|

National Police Federation Continues To Demand Clarity On Proposed Surrey Police Transition

The National Police Federation (NPF) argues Surrey’s proposed police transition would reduce the number of police officers in Surrey: giving people less for more, as taxpayers would be burdened with unexpected and growing costs related to the transition. Funding the plan has also resulted in the cancellation of several long-awaited and promised projects and services that would have benefited residents of Surrey including a new YMCA in Surrey City Centre, and the closure of Community Centres.

By PD Raj – Senior Writer DESIBUZZCanada

SURREY, BC – The National Police Federation (NPF) held a Media Roundtable discussion in Surrey Monday morning where it reaffirmed its commitment to continuing its efforts to expose the lack of consultation, clarity and costing when it comes to the proposed Surrey police transition.

The roundtable featured Brian Sauvé, President, and Trevor Dinwoodie, Regional Director, who met with reporters on Monday to answer questions about the costly transition plan.

“A plan that fails to consult community organizations, ignores the growing concerns of residents, and doesn’t include transparent direct and indirect costing isn’t worth the paper it’s printed on,” said Sauvé.“Surrey residents want to see continued improvements to public safety, not more costs and less service delivered with a new badge.”

Surrey’s proposed police transition would reduce the number of police officers in Surrey: giving people less for more, as taxpayers would be burdened with unexpected and growing costs related to the transition. Funding the plan has also resulted in the cancellation of several long-awaited and promised projects and services that would have benefited residents of Surrey including a new YMCA in Surrey City Centre, and the closure of Community Centres.

The Surrey RCMP has helped drive a significant decline in crime rates to what is now a ten-year low, while many of Canada’s other large cities, including Vancouver, Halifax, or Calgary, have experienced increased crime.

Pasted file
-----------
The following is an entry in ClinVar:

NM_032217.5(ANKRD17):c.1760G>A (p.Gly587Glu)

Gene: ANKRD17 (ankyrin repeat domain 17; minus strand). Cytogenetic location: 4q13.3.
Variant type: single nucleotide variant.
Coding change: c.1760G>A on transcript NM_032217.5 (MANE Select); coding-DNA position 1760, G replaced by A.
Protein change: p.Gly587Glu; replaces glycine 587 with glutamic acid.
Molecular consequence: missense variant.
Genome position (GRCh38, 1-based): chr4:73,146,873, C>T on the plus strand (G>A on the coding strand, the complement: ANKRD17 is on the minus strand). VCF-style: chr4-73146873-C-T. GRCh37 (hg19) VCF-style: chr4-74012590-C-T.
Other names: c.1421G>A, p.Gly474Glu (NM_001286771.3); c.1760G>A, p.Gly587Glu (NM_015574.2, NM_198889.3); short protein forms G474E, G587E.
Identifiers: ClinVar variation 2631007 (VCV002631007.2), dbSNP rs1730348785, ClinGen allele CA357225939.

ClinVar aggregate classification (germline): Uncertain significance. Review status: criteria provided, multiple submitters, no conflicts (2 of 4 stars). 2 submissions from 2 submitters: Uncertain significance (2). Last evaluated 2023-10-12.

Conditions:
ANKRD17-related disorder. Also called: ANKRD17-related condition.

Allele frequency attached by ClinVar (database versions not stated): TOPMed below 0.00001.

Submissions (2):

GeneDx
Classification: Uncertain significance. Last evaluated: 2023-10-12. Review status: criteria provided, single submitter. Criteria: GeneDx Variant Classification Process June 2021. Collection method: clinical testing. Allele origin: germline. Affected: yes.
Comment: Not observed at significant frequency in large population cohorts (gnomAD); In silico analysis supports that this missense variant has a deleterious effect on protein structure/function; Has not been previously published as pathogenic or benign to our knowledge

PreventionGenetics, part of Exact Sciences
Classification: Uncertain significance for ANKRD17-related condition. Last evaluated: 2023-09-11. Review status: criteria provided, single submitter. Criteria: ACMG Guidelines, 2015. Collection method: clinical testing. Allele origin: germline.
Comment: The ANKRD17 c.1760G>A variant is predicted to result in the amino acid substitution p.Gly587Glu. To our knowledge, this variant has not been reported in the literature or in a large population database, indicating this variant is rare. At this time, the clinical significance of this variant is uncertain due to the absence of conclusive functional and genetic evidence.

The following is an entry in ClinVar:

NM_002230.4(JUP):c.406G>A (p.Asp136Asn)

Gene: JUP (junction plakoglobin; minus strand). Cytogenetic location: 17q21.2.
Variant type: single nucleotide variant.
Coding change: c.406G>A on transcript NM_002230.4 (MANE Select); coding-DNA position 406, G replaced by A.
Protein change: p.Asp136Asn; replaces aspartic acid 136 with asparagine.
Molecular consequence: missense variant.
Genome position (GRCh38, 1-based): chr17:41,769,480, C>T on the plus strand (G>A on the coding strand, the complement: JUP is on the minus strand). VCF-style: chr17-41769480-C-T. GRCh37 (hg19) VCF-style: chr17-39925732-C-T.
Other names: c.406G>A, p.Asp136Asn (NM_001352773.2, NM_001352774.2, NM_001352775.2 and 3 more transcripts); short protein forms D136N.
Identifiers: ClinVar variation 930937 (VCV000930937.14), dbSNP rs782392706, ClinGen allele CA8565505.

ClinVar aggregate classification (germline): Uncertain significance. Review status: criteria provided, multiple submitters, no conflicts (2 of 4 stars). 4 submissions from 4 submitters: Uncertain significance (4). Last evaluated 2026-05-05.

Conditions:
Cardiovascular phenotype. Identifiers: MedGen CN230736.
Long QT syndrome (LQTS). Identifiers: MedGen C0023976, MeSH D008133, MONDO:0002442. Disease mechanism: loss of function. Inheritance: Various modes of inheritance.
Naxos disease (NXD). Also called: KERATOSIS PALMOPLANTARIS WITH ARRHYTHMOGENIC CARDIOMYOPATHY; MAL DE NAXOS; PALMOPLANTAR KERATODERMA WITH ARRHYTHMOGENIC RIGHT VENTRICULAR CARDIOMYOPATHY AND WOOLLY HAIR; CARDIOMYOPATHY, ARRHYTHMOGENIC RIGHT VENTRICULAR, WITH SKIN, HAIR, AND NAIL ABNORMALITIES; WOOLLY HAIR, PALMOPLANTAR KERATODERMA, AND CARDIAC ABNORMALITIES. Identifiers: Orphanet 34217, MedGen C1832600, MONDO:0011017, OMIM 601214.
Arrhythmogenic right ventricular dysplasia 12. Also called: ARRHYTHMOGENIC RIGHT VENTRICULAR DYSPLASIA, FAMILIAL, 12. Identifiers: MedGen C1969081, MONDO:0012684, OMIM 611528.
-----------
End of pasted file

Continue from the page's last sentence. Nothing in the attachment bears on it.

“It is now the responsibility of the newly appointed Surrey Police Board to answer the demands by Surrey residents for greater engagement, transparency and accountability,” added Sauvé. “Everyone expects them to answer the questions that the City of Surrey has refused to answer.”“Just last week, Premier John Horgan told Richard Zussman during a Facebook Live interview that the transition is nowhere near done,” added Sauvé. “We are going to keep fighting to make sure that Surrey residents are heard, and that public safety is put first.”

About the National Police Federation:

The National Police Federation (NPF) was certified to represent ~20,000 RCMP members serving across Canada and internationally in the summer of 2019. The NPF is the largest police labour relations organization in Canada, the second largest in North America and is the first independent national association to represent RCMP Members. The NPF will focus on improving public safety in Canada by negotiating the first-ever Collective Agreement for RCMP officers, and on increasing resources, equipment, training and supports for our Members who have been under-funded for far too long. Better resourcing and support for the RCMP will enhance community safety and livability in the communities we serve, large and small, all across Canada.

Comments are closed